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Britons must ‘strengthen defences’ against growing threat of AI-assisted ransomware, cyber security chief warns | UK News | #hacking | #cybersecurity | #infosec | #comptia | #pentest | #ransomware


Ransomware attacks have already impacted UK services, including in 2017 when the WannaCry virus infected thousands of NHS computers.

By James Robinson, News reporter @thejournojames


Britons must “strengthen their defences” against the growing threat posed by ransomware developed or enhanced using artificial intelligence (AI), the head of the UK’s cyber security agency has warned.

It comes as a new report from the National Cyber Security Centre (NCSC) has found that AI is lowering the barrier of entry to novice cyber criminals.

The NCSC – which is a part of GCHQ – has also warned that bad actors are using AI to better find and target victims and that the technology will almost certainly increase the volume and impact of cyber attacks in the near term.

The agency has previously identified ransomware as the biggest cyber threat facing the UK.

NCSC chief executive Lindy Cameron said: “We must ensure that we both harness AI technology for its vast potential and manage its risks – including its implications on the cyber threat.

“The emergent use of AI in cyber attacks is evolutionary not revolutionary, meaning that it enhances existing threats like ransomware but does not transform the risk landscape in the near term.

“As the NCSC does all it can to ensure AI systems are secure by design, we urge organisations and individuals to follow our ransomware and cyber security hygiene advice to strengthen their defences and boost their resilience to cyber attacks.”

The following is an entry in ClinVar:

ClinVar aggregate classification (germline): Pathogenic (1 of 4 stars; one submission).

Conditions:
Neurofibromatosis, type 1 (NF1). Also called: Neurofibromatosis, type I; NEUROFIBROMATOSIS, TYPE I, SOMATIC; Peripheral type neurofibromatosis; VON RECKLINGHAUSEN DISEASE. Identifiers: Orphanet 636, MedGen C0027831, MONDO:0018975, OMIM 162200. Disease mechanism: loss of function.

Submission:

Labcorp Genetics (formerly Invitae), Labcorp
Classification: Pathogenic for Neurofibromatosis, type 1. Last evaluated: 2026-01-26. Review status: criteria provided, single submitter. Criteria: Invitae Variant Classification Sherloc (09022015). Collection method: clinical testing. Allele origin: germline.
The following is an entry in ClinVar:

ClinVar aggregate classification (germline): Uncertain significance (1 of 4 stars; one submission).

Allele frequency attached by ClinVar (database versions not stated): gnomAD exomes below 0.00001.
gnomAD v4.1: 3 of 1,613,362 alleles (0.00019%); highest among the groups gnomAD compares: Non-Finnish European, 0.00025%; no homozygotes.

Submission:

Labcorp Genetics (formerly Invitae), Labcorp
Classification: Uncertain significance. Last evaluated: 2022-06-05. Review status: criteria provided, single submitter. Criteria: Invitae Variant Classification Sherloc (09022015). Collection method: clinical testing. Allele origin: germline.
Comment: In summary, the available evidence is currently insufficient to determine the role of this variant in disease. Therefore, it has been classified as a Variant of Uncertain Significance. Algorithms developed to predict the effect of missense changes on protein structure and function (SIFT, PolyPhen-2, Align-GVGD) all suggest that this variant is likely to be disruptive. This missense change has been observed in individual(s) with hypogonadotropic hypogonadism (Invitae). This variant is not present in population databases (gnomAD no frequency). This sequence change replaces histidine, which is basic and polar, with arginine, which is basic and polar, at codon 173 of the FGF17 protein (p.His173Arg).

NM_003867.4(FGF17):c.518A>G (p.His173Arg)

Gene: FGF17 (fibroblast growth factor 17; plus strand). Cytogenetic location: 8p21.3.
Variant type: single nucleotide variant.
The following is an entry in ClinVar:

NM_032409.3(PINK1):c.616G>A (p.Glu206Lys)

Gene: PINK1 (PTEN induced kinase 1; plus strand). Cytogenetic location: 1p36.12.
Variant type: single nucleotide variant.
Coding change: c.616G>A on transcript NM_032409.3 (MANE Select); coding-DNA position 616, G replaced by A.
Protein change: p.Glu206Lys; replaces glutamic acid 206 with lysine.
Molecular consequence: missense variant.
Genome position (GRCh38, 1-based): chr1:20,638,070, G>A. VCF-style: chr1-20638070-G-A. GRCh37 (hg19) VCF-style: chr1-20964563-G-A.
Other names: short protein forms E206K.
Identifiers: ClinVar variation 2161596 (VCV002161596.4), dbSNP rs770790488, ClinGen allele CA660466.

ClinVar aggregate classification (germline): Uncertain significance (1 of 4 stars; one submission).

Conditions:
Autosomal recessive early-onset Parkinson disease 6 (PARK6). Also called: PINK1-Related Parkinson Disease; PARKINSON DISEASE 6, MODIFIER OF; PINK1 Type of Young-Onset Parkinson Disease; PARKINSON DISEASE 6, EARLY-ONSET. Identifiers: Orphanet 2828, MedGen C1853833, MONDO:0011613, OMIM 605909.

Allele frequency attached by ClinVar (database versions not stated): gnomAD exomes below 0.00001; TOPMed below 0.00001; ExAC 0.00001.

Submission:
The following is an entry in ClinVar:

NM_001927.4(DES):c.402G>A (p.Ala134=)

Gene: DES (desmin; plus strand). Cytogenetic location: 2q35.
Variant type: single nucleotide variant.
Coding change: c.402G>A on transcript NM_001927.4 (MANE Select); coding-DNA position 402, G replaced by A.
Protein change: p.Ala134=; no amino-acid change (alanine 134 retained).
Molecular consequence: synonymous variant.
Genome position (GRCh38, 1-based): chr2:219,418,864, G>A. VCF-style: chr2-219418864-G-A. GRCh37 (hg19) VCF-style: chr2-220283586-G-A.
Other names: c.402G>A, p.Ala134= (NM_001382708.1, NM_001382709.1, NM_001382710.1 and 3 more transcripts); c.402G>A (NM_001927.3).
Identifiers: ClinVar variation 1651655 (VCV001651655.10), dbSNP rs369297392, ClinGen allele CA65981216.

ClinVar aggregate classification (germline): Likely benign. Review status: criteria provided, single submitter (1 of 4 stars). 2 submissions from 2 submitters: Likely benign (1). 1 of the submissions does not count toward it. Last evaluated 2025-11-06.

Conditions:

Image:
Lindy Cameron, CEO of the UK’s National Cyber Security Centre. File pic

Ransomware involves hackers gaining access to a user’s system and then either stealing or locking access to files using encryption, demanding a ransom to return the data.

One of the largest incidents seen so far was the 2017 WannaCry attack, which affected computers worldwide, including car firms such as Nissan, Honda, and dozens of NHS trusts across England.

The attack, believed to have originated from North Korea, severely disrupted services and left thousands of appointments cancelled, while an October 2018 report found the hack and the fall-out from it had cost the NHS as much as £100m.



Image:
North Korea has been widely blamed for the WannaCry ransomware attack

The British Library also experienced a major ransomware attack in October last year, in which hackers stole personal data.


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The NCSC said analysis from the National Crime Agency (NCA) suggested that cyber criminals had already started to develop criminal versions of generative AI models, making better hacking tools available to anyone willing to pay.

The warning comes after the government, in partnership with the NCSC and other industry figures, published new guidance for business leaders on boosting their cyber security protections.

They asked them to treat the issue in the same way they would any other vital business or financial issue.



Image:
The Nova development in Victoria, London, where the National Cyber Security Centre is based

James Babbage, director-general for threats at the NCA, said: “Ransomware continues to be a national security threat.

“As this report shows, the threat is likely to increase in the coming years due to advancements in AI and the exploitation of this technology by cyber criminals.

“AI services lower barriers to entry, increasing the number of cyber criminals, and will boost their capability by improving the scale, speed and effectiveness of existing attack methods.

“Fraud and child sexual abuse are also particularly likely to be affected.

“The NCA will continue to protect the public and reduce the serious crime threat to the UK, including by targeting criminal use of generative AI and ensuring we adopt the technology ourselves where safe and effective.”



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